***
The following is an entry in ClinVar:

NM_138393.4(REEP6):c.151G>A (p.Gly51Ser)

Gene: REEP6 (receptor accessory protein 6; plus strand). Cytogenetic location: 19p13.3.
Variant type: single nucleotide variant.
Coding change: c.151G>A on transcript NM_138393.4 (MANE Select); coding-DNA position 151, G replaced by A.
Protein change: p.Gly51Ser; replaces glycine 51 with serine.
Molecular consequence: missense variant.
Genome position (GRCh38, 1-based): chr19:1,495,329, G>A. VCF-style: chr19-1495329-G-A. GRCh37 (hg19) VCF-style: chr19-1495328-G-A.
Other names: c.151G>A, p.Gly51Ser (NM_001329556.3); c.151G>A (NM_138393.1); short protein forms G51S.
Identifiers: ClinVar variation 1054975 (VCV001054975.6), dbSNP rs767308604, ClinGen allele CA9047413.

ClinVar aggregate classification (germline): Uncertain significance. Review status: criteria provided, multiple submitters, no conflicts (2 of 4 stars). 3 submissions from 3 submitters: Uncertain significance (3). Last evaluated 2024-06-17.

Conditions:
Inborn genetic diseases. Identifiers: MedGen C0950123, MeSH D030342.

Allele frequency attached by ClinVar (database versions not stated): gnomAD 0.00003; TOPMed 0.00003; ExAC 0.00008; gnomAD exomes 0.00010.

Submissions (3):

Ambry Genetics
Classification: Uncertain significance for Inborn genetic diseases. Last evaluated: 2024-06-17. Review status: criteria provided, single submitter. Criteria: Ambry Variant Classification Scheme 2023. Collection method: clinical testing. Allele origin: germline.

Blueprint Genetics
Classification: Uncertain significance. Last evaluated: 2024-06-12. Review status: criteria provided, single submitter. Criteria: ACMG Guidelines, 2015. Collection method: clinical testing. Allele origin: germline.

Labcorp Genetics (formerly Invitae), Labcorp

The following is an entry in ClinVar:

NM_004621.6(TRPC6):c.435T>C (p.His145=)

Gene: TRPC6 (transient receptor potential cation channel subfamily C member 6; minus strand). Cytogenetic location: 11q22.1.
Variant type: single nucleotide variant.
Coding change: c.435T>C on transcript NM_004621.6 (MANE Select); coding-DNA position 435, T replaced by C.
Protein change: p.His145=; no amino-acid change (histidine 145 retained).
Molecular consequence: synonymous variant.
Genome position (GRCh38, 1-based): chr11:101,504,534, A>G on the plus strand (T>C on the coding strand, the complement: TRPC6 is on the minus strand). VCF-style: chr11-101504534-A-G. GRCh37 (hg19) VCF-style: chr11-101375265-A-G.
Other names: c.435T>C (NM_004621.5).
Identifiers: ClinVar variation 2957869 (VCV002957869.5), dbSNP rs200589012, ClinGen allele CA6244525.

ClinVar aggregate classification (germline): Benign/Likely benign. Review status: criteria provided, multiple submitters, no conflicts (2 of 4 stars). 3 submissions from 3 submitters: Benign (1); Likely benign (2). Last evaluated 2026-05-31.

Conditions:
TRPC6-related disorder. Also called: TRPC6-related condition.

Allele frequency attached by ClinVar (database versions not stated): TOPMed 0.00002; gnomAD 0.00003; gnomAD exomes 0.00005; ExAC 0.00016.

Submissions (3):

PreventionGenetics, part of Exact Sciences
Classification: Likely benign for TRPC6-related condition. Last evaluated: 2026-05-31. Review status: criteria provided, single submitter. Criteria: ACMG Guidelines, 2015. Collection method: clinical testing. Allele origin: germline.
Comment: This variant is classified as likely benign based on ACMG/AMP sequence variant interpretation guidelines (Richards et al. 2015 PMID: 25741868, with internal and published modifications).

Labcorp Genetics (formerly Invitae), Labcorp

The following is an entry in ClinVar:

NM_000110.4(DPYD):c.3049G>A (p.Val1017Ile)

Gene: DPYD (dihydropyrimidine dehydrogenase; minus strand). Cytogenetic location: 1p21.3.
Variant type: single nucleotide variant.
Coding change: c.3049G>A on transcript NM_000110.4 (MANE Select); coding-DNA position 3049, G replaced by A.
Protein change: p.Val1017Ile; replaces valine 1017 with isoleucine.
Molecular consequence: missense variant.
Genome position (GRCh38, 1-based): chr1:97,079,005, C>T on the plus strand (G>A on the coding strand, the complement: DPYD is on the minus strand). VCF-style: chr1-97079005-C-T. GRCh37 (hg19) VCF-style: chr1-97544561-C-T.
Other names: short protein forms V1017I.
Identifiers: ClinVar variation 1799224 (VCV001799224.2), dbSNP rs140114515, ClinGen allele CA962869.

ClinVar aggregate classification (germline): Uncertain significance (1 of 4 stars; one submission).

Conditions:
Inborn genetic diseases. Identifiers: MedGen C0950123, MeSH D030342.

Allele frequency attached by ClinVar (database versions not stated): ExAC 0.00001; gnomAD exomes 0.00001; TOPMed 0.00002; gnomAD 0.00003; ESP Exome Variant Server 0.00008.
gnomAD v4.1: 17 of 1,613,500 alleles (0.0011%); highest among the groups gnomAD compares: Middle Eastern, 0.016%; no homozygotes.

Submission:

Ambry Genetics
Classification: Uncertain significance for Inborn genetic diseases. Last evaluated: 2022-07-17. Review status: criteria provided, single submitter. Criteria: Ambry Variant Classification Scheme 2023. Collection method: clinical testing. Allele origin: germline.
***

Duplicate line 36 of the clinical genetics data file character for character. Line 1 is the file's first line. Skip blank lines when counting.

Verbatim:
PreventionGenetics, part of Exact Sciences